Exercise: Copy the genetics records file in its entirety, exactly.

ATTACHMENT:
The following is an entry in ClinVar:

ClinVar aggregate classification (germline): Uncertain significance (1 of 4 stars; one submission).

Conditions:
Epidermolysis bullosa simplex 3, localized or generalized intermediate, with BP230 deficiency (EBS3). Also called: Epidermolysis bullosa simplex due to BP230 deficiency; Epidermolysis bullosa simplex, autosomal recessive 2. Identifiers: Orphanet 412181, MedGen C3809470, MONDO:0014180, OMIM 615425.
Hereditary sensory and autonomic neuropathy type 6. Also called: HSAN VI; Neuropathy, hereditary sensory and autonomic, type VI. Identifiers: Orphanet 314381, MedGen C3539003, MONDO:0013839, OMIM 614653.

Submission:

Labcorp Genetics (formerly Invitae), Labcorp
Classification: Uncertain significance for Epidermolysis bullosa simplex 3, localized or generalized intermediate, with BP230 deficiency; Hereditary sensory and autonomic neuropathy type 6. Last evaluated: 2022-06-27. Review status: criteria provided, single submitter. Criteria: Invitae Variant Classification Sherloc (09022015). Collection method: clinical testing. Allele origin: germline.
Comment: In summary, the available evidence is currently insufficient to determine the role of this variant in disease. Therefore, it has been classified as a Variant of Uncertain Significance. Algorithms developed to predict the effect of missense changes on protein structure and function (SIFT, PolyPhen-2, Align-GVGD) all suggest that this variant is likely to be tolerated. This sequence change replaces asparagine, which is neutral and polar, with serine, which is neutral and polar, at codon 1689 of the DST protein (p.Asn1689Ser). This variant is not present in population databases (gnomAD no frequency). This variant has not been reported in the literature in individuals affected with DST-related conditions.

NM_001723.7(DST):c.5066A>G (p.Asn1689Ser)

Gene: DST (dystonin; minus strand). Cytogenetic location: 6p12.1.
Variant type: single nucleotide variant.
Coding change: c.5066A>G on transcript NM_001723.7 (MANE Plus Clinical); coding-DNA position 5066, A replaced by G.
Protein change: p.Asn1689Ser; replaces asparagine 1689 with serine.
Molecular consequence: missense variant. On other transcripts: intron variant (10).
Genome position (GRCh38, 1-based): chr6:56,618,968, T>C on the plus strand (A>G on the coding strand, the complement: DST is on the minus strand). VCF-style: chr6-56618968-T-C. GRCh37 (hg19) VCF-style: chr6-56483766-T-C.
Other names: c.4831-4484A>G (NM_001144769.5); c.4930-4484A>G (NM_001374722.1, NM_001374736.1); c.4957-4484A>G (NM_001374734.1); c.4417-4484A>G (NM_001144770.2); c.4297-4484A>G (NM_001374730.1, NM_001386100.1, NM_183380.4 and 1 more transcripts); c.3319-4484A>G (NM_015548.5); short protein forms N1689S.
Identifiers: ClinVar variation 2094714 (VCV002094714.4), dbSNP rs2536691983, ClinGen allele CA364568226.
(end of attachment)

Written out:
The following is an entry in ClinVar:

ClinVar aggregate classification (germline): Uncertain significance (1 of 4 stars; one submission).

Conditions:
Epidermolysis bullosa simplex 3, localized or generalized intermediate, with BP230 deficiency (EBS3). Also called: Epidermolysis bullosa simplex due to BP230 deficiency; Epidermolysis bullosa simplex, autosomal recessive 2. Identifiers: Orphanet 412181, MedGen C3809470, MONDO:0014180, OMIM 615425.
Hereditary sensory and autonomic neuropathy type 6. Also called: HSAN VI; Neuropathy, hereditary sensory and autonomic, type VI. Identifiers: Orphanet 314381, MedGen C3539003, MONDO:0013839, OMIM 614653.

Submission:

Labcorp Genetics (formerly Invitae), Labcorp
Classification: Uncertain significance for Epidermolysis bullosa simplex 3, localized or generalized intermediate, with BP230 deficiency; Hereditary sensory and autonomic neuropathy type 6. Last evaluated: 2022-06-27. Review status: criteria provided, single submitter. Criteria: Invitae Variant Classification Sherloc (09022015). Collection method: clinical testing. Allele origin: germline.
Comment: In summary, the available evidence is currently insufficient to determine the role of this variant in disease. Therefore, it has been classified as a Variant of Uncertain Significance. Algorithms developed to predict the effect of missense changes on protein structure and function (SIFT, PolyPhen-2, Align-GVGD) all suggest that this variant is likely to be tolerated. This sequence change replaces asparagine, which is neutral and polar, with serine, which is neutral and polar, at codon 1689 of the DST protein (p.Asn1689Ser). This variant is not present in population databases (gnomAD no frequency). This variant has not been reported in the literature in individuals affected with DST-related conditions.

NM_001723.7(DST):c.5066A>G (p.Asn1689Ser)

Gene: DST (dystonin; minus strand). Cytogenetic location: 6p12.1.
Variant type: single nucleotide variant.
Coding change: c.5066A>G on transcript NM_001723.7 (MANE Plus Clinical); coding-DNA position 5066, A replaced by G.
Protein change: p.Asn1689Ser; replaces asparagine 1689 with serine.
Molecular consequence: missense variant. On other transcripts: intron variant (10).
Genome position (GRCh38, 1-based): chr6:56,618,968, T>C on the plus strand (A>G on the coding strand, the complement: DST is on the minus strand). VCF-style: chr6-56618968-T-C. GRCh37 (hg19) VCF-style: chr6-56483766-T-C.
Other names: c.4831-4484A>G (NM_001144769.5); c.4930-4484A>G (NM_001374722.1, NM_001374736.1); c.4957-4484A>G (NM_001374734.1); c.4417-4484A>G (NM_001144770.2); c.4297-4484A>G (NM_001374730.1, NM_001386100.1, NM_183380.4 and 1 more transcripts); c.3319-4484A>G (NM_015548.5); short protein forms N1689S.
Identifiers: ClinVar variation 2094714 (VCV002094714.4), dbSNP rs2536691983, ClinGen allele CA364568226.